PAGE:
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My Family and Other Animals by Gerald…
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My Family and Other Animals (1956)

by Gerald Durrell

Other authors: See the other authors section.

Series: Corfu Trilogy (Book 1)

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3,396991,591 (4.27)353
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English (89)  Spanish (5)  Catalan (3)  Italian (1)  Finnish (1)  All (99)
Showing 1-5 of 89 (next | show all)
Perfect summer read. Funny; lots of laugh out loud moments. The natural history was really great too. Listened to on audio. Great narration by Hugh Bonneville.
  wintersdoor | Jul 2, 2017 |
A very entertaining memoir of 5 years in the authors life beginning when he was 10 (or 8 if you believe the biographical information at the beginning). I learned so much about insects and animals and was amazed at how bohemian their lifestyle was in the 1930s. Enjoyed it. ( )
  whymaggiemay | Jul 1, 2017 |
I gather this is a classic in Britain and not as well known here in Canada so I'm coming to it a bit late in life, but I enjoyed it no less for that. Gerald Durrell doubtless incorporates a great deal of exaggeration and fabrication, but it's great fun and hilarious throughout. He sends up caricatures of his entire family, all in good fun since his preface suggests they condescended to it. Most fascinating for me was his oldest brother Lawrence, who became a notable author in his own right. I've not read Lawrence yet, but Gerald sets a high bar with his fantastic descriptive passages. This work amply proves his passion was for animals, but his skill in telling it could convince me he had as great a passion for literature. I'm not surprised to learn he also wrote some successful fiction.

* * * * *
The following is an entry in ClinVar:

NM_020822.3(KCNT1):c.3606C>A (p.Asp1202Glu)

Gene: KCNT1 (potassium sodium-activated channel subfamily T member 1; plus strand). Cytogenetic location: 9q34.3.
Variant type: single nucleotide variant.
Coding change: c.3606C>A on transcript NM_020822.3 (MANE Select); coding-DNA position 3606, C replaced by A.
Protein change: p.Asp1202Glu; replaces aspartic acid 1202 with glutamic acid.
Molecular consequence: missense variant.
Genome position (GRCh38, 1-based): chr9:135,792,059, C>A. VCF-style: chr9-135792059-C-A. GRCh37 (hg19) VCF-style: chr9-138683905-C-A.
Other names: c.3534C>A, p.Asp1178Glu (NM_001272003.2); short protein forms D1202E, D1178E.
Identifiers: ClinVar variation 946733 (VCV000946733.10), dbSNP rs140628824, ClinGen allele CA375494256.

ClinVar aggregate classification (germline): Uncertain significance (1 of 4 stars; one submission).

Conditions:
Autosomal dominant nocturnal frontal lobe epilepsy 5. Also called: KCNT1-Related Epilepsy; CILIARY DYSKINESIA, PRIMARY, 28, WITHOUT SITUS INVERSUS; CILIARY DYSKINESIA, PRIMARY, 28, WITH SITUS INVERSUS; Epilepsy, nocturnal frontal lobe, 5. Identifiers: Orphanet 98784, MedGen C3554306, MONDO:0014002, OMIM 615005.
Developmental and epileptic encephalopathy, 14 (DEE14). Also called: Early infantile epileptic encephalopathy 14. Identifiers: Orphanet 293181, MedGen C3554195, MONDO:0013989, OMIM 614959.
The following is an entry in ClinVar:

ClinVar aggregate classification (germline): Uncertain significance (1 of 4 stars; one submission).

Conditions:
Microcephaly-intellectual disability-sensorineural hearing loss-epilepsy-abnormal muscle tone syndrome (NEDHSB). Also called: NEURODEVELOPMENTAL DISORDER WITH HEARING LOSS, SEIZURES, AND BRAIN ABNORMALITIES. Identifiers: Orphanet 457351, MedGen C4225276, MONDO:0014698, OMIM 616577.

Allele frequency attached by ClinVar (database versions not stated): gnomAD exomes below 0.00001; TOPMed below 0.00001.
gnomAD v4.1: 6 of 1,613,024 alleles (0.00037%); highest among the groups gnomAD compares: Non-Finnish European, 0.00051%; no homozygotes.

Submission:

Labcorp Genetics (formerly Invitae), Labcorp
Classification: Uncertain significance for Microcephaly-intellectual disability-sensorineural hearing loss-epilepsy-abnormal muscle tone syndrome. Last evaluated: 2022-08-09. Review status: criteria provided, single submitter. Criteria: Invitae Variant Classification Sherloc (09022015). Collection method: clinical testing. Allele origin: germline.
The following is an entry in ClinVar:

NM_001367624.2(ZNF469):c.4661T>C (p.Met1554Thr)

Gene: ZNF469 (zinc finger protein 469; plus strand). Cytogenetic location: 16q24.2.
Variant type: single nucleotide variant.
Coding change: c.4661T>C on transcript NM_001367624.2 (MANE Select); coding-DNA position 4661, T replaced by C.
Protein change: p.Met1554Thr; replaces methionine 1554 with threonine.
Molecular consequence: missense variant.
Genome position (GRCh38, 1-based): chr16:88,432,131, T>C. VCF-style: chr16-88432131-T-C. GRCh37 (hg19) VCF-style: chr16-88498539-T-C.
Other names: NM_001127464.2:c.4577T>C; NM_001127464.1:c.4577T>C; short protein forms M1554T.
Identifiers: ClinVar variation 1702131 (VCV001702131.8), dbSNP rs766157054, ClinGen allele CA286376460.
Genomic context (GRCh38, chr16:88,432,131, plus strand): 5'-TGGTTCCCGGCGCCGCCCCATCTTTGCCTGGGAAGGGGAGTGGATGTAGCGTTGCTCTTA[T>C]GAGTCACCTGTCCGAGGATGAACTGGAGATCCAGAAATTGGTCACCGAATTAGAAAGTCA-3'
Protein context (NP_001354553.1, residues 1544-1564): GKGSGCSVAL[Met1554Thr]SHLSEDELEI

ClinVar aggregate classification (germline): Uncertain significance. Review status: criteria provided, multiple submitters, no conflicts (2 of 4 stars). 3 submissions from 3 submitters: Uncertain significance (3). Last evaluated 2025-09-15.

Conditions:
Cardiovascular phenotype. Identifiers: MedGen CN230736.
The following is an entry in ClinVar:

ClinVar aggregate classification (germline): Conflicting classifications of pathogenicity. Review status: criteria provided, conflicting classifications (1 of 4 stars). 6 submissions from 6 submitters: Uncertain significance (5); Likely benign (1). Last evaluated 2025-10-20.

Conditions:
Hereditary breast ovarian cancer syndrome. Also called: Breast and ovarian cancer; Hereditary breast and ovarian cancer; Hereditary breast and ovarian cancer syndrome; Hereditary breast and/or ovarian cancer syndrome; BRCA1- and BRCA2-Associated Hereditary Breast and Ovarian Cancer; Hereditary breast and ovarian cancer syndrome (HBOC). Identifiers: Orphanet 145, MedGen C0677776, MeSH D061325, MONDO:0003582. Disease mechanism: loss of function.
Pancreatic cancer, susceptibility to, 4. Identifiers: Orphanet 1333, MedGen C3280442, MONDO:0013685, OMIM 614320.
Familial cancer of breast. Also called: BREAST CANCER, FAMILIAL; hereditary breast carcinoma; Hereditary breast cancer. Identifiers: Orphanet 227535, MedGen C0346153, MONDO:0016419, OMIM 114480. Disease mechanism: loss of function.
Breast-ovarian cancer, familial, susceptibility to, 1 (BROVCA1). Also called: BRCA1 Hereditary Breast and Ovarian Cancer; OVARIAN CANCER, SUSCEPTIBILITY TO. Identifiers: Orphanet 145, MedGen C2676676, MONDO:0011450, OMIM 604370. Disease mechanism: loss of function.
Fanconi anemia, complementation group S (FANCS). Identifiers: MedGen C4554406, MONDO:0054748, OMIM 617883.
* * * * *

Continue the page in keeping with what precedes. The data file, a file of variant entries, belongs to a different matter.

Corfu in the 1930s is presented as an innocent time and place, highlighted in scenes like Spiro's casual handling of the customs officer and Gerald's total freedom to explore the countryside at his leisure, striking up friendships with the locals while remaining supervision-free. The story never bogs down, and even with my general disinterest in animals I enjoyed all of his stories about owls, turtles, etc., perhaps because they are all more like pet stories than zoology, even down to the insects and their habits that fascinated him. The island itself is brought just as brilliantly to life and nearly every chapter ends on an idyllic note. Granted it is always so with the best places we remember through childhood-goggles, but with Gerald's telling this locale and period feels like it earned and deserves the praise more than most. ( )
1 vote Cecrow | Jun 26, 2017 |
I first read this very funny book when I was in high school and subsequently tracked down and read most of Durrell's other works as well. This volume and the others about Corfu are the memories and emotions of a boy expressed in the sophisticated and poetic vocabulary of an adult. ( )
  ritaer | Mar 8, 2017 |
A very pleasant memoir. Ten-year old Gerry spends a year on Corfu - his family just got tired of gloomy English weather.
The descriptions of the land and seasons are lyrical. You learn a lot about the flora and fauna - Gerry collects the most amazing assortment of birds, reptiles, etc. His family doesn't always approve. But his family is at least as oddball as the pets. The scorpion incident was pretty funny, as long as you weren't actually present for the excitement. Larry catches on fire, but his only damage from it is a hang-over.
Gerry wears out several tutors, each with a unique personality.
Definitely a fun book and a quick read - perfect for bookclub. ( )